This New Wound Management Product Is Coming Soon

A 3-D rendering of fibrin forming a blood clot, with PolySTAT (in blue) binding strands together. (Image: William Walker, University of Washington)
A 3-D rendering of fibrin forming a blood clot, with PolySTAT (in blue) binding strands together. (Image: William Walker, University of Washington)

Researchers at the University of Washington have developed an injectable material that can help blood clot faster and more effectively.

This may save people with traumatic injuries from things like falls or car accidents, or for soldiers in wartime.

The study was published in the journal Science Translational Medicine.

When you cut yourself, your body tries to keep the blood in and the bacteria out. Platelets that are in your blood will gather more cells around the wound. This creates a mass that is bonded together by a strand-like protein called fibrin. Usually, the clot dries and becomes a scab while the body heals by rebuilding the lower layers of skin. But when the wound is too large, or if you can’t form the clots fast enough, you will continue to have blood loss that can put your life in danger.

Platelet blood bag Image: public domain.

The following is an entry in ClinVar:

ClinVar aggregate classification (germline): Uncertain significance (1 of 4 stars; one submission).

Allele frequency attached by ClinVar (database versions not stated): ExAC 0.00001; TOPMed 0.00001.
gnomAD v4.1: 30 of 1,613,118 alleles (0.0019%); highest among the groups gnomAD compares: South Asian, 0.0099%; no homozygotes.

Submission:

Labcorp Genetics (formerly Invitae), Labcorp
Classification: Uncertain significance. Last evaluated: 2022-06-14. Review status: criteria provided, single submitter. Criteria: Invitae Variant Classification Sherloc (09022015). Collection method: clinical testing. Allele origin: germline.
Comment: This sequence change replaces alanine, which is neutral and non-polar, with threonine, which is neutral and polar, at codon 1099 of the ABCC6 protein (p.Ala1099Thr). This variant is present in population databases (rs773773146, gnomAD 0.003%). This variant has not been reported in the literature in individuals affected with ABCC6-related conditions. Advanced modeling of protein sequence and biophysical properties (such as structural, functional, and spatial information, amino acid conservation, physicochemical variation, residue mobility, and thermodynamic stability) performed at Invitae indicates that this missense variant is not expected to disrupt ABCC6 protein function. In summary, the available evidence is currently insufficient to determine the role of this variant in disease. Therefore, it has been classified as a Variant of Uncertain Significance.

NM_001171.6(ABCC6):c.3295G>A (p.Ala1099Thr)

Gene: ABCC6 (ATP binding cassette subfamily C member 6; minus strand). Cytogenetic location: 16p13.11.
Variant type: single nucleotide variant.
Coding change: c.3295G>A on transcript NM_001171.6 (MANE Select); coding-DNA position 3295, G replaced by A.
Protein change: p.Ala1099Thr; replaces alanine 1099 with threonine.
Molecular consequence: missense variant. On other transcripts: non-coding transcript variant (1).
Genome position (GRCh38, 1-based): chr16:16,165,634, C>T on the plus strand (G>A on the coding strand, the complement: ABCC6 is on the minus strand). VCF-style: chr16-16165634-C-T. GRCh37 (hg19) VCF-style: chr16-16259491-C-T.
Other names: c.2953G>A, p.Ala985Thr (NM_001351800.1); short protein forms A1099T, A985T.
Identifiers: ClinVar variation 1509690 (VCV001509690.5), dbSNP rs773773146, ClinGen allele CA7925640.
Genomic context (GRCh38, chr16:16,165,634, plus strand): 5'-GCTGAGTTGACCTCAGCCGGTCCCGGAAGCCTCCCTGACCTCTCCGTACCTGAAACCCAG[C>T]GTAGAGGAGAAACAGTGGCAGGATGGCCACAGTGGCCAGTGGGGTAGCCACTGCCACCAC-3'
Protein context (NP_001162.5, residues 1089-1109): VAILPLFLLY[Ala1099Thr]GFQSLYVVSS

Platelet blood bag. (Image: public domain.)

The researchers have created a synthetic material that can be injected if a person is losing a lot of blood. The material is called PolySTAT. It mimics the body’s enzyme Factor XIII, which helps the fibrin strands cement a blood clot. PolySTAT was tested on a small amount of blood and found that it clotted much more quickly and effectively.

In a test on rats with a major wound in an artery, the researchers found the rats that didn’t receive the injection of PolySTAT lost 11 times more blood than the rats that were treated.

Scanning electron micrograph of a fragment of a fibrin clot in whole blood Image: public domain

Scanning electron micrograph of a fragment of a fibrin clot in whole blood. (Image: public domain)

There are lots of ways that medical professionals can stop excessive bleeding. But the creators of PolySTAT say that their development “is hardier both inside and outside the body.” The researchers plan to test PolySTAT’s effectiveness with organ damage and find other medical uses for polymers like this one.

We already have quite effective ways to stop bleeding, like using nanoparticles to clog up the hole. So it will be interesting to see where this goes.

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